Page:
The Vallares deal in Iraqi Kurdistan bears the hallmark of Ian Hannam, who has spent more than a decade convincing the London market to buy resources companies from risk-prone emerging markets.
As chairman of equity capital markets at JPMorgan Cazenove, his team has brought India’s Vedanta, Kazakhstan’s Kazakhmys, Mexico’s Fresnillo, Ukraine’s Ferrexpo, and African Barrick Gold into the FTSE 100, dramatically changing the index’s make-up and investment portfolios across the UK.
Using mobile phones crammed with the numbers of oligarchs and City grandees, the banker works with frantic energy and a habit of leaving sentences half-finished.
His knack for stressing rewards rather than risks was evident in 2009 when he touted Iraqi Kurdistan. The frontier oil region would have a powerhouse, he told investors, when Turkey’s Genel Enerji merged with London-listed Heritage Oil in an $6bn (£3.8bn) deal.
“Ian Hannam senses in investors exactly the appetite for the risk that he is selling,” says the chief executive of a company that the banker helped to float. “He is the man who gets in front of the man who writes cheques, the investors, and gets success.”
The problem was that the risks – inherent in all resources plays – wrecked the deal. Months of political disputes over Kurdish oil exports weighed on the Heritage share price. Meanwhile the Financial Services Authority, the City regulator, fined Genel’s chief executive £1m for insider trading ahead of the merger.
The deal is now revived courtesy of Tony Hayward and Nathaniel Rothschild, the financier, whom Mr Hannam advises.
A feature of the deal is its reuse of formulas and connections the JPMorgan Cazenove team favours. Vallares, like Heritage before it, is proposing a 50-50 merger with Genel predicated on the expansion potential of Kurdistan’s oilfields.
Vallares is a carbon copy of Vallar, the cash shell Mr Hannam and Credit Suisse created for Mr Rothschild. Last year, Vallar raised £700m in London without identifying a target. It then agreed a deal with Indonesia’s Bumi Resources and was renamed Bumi plc, a Indonesian coal miner now on the threshold of the FTSE 100.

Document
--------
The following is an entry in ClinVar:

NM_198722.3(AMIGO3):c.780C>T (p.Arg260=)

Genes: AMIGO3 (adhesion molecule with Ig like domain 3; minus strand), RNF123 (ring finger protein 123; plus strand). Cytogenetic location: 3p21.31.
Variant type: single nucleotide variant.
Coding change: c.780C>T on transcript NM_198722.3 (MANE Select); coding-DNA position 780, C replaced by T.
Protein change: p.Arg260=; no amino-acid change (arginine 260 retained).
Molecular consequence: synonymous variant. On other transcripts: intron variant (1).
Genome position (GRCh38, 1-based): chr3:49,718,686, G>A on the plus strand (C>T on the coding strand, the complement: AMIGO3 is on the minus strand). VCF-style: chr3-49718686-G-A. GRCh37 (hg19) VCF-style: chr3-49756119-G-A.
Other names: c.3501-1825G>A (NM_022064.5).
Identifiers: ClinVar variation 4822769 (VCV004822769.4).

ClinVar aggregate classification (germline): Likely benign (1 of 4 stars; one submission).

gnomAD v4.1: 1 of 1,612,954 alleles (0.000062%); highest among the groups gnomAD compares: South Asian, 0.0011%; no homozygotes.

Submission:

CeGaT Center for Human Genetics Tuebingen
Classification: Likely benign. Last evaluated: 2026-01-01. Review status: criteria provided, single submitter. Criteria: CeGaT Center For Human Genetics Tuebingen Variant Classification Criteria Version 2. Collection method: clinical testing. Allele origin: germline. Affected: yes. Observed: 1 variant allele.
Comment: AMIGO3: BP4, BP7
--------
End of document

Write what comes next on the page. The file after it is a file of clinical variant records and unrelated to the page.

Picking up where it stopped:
Someone had to connect Indonesia’s Bakrie family, the controlling shareholders of Bumi, to Mr Rothschild. Last year, Mr Rothschild told the Jakarta Post, “JPMorgan’s Ian Hannam played a very important role in identifying the opportunity. He approached me in October, saying that there’s a great idea of introducing me with Nirwan Bakrie and he outlined the strategy, too.”
Xstrata, a client of JPMorgan Cazenove since its 2002 flotation, provided an even earlier template of takeover vehicles in the resources sector.
A former associate says: “Structures get adapted, come back into play and if the companies don’t believe they will work he [Mr Hannam] says, ‘here’s the number of my friend this billionaire; it worked for him. Call him’.”
Clients say Mr Hannam, a Londoner, is not the only star of the JPMorgan Cazenove resources franchise, nor of the Flemings franchise that preceded it.
“He is the promoter, but he has a machine behind him,” says a former client. Lloyd Pengilly, Lord Robin Renwick, and Mr Hannam form a “trifecta”, says a former colleague, each playing complementary roles in nurturing deals.
“Mr Hannam has deep relationships with the institutions,” the former client says. “But there is an inherent conflict of interest. The reason he can place your equity is that he can persuade the funds they will make money. The funds will want the pricing as low as possible.”
The former Special Air Service soldier avoids publicity but his personality tends to make him the frontman. A person who attended a presentation by the chief executive of Kazakhmys tells how Mr Hannam was late. “The presentation was already over. But then a junior banker pushed open the doors and in walked Mr Hannam. He was talking loudly with two phones about an unrelated company. He circled the table three times, finished the call, then walked up to Oleg [chief executive Oleg Novachuk], made polite talk for a minute, and walked out of the room.” The point was “he did not ‘miss’ the presentation”.
Outside the resources sector he has raised capital for HSBC and SABMiller, the brewer whose South African roots are a theme of his career.
Another former colleague talks of the “media wonderwall” Mr Hannam built in the Cape Town headquarters of Sanlam during the financial services group’s 1998 flotation in South Africa. “There were 30 or 40 people and multiple screens, and as demand came in, the allocations went up on the screens. He was on the phones, giving orders. It was a bit James Bond. The war room was partly for show, to satisfy the client,” the colleague says. “But it’s clear he comes from a military background.”
Iraqi Kurdistan may seem a risky frontier for some investors but Mr Hannam is also involved in copper-rich Afghanistan. “There are those who feel he’s an unguided missile,” says a South African banker. “But the thing about missiles is they can be very effective.”
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